Farmers raise $1 Million for Dam Class Action

Bundaberg farmers raise $1 Million for Paradise Dam class action

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 BURNETT RIVER: The 300,000 megalitre Paradise Dam is being reduced by 5m after safety concerns were raised about the dam wall's integrity. Picture: Sunwater

BURNETT RIVER: The 300,000 megalitre Paradise Dam is being reduced by 5m after safety concerns were raised about the dam wall's integrity. Picture: Sunwater

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Wide Bay growers have raised $1 Million in just two weeks.

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WIDE BAY farmers and business owners have raised $1 Million to fund a class action against the Queensland Government and Sunwater.

This comes two weeks since the class action over the remediation of Paradise Dam was ramped up, after revelations farmers in the Bundaberg region could be facing historically low water allocations before July.

The troubled Dam has been in the headline since September 2019 when Sunwater announced they would be releasing 100 000 ML from the Dam, in order to lower the wall of the dam, due to safety concerns.

An independent review into the root cause of Paradise Dam's structural and stability issues in May last year found the dam's primary spillway apron width to be 'completely inadequate'.

 Bundaberg growers who are dependent on water from the Bundaberg Irrigation Scheme have held recent meetings to discuss plans for fast tracking the class action. Picture: Sunwater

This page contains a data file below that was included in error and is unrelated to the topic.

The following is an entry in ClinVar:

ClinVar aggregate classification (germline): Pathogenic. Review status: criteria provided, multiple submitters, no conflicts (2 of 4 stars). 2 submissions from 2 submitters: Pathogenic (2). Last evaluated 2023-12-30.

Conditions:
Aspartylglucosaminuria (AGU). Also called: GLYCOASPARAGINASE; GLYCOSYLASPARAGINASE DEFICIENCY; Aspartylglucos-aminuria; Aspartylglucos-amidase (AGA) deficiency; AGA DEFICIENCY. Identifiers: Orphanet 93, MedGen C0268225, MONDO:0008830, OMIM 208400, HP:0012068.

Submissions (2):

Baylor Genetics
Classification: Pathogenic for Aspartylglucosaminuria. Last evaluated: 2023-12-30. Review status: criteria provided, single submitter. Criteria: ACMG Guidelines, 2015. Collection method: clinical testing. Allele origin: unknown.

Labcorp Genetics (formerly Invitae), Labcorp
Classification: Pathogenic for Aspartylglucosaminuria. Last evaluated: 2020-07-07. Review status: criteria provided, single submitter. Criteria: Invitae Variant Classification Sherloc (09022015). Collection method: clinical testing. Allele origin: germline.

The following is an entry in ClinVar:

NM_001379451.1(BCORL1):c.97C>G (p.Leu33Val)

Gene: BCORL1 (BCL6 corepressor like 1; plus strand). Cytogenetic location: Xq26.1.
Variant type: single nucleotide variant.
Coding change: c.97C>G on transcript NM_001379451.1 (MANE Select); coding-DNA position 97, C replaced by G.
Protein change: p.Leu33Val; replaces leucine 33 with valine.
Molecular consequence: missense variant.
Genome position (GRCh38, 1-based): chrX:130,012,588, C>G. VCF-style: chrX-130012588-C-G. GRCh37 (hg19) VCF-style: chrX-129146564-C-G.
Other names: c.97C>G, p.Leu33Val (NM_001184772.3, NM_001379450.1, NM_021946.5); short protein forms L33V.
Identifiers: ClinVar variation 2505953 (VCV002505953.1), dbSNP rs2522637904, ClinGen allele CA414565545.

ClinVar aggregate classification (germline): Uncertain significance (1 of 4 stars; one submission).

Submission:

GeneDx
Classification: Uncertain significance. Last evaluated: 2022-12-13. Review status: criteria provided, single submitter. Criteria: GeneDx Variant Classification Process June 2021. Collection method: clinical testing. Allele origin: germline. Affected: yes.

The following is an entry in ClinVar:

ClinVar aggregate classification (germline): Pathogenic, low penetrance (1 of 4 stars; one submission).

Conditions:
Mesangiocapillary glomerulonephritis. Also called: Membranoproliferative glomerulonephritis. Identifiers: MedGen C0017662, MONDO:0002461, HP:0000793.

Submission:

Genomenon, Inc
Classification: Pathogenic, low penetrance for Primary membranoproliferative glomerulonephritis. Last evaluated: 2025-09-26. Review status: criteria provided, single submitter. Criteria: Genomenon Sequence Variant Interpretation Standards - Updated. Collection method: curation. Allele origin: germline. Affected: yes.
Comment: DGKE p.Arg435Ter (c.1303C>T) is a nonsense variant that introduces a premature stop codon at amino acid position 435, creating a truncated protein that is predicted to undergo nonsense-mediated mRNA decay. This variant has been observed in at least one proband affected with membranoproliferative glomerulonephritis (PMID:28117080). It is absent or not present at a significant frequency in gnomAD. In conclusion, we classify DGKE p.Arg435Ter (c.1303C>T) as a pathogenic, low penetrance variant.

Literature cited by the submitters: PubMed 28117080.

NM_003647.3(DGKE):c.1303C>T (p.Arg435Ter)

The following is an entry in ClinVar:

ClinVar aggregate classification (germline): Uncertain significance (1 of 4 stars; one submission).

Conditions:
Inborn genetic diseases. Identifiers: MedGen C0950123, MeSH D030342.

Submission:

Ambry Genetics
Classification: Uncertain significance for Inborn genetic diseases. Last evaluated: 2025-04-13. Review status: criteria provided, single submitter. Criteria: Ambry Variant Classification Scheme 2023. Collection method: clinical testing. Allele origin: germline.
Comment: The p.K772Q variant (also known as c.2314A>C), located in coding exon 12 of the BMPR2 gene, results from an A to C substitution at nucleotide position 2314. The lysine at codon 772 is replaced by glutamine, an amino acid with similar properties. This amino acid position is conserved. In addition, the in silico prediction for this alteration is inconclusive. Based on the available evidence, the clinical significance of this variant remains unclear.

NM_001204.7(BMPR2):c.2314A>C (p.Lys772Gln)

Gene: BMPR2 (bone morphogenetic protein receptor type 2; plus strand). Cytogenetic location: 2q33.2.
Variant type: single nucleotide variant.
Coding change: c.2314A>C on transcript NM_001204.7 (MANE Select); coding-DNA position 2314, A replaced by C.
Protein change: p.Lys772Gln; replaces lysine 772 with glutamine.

Bundaberg growers who are dependent on water from the Bundaberg Irrigation Scheme have held recent meetings to discuss plans for fast tracking the class action. Picture: Sunwater

The Bundaberg region farming community has engaged with one of the world's leading dam safety experts, Dr Paul Rizzo, to provide a second opinion on the future of the dam.

Tom Marland, Marland Law, is leading the class action on behalf of the farmers.

Mr Marland said after a number of shed meetings held throughout the region recently, farmers have raised over a million dollars to fund a class action.

"The support for this class action has been overwhelming actually," Mr Marland said.

"I think the recent news from Sunwater that the dam is expected to be empty by the end of June this year has really galvanised this farming community into action."

 Bundaberg lawyer Tom Marland, Marland Law, said the class action focused on the alleged negligent management of Paradise Dam and misleading conduct by the Queensland government.

Bundaberg lawyer Tom Marland, Marland Law, said the class action focused on the alleged negligent management of Paradise Dam and misleading conduct by the Queensland government.

Local farmers have had averages of 85 per cent water allocations from Paradise Dam in the past, but growers are now fearing that could drop significantly to 30 per cent.

It is feared Paradise Dam could be empty by the end of July 2021, unless the catchment receives serious rainfall, sending shock waves through the local farming community.

Mr Marland said restoring the dam is paramount to the Wide Bay community.

"After endless delays from the State Government and no news on the horizon about the dam's future, farmers really see no other choice but to take the State Government to court for losses and damages associated with their decision to lower Paradise Dam," he said.

Bundaberg macadamia grower Michael McMahon backs the class action against the government. Supplied, Greg McMahon.

Bundaberg macadamia grower Michael McMahon backs the class action against the government. Supplied, Greg McMahon.

"Based on the losses we're measuring, we expect this class action to be in the Billions.

"At the end of the day, farmers don't want a cheque from the government, they want water"

The Queensland Government and Sunwater would not comment on any potential legal proceedings.

Marland Law is aiming to have documents filed by the end of May and will be seeking the first court hearings in June 2021.

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